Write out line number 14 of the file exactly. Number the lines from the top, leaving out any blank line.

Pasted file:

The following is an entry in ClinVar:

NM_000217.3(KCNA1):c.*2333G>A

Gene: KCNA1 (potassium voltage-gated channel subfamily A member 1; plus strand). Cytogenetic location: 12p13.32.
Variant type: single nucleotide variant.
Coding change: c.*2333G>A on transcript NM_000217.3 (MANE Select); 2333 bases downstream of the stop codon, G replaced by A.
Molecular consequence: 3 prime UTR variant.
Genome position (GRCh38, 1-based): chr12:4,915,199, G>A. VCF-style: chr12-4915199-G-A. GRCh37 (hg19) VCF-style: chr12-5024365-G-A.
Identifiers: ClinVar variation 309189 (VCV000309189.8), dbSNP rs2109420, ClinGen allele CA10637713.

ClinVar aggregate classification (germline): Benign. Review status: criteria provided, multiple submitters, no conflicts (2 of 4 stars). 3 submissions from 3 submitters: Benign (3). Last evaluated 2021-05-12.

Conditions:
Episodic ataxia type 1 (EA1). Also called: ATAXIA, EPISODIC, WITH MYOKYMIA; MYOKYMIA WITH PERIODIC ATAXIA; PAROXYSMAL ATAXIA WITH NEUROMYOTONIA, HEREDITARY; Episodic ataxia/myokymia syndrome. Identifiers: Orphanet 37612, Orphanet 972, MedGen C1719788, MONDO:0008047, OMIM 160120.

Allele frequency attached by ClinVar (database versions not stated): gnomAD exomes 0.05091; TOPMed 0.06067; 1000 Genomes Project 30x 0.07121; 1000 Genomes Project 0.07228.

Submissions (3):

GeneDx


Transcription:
GeneDx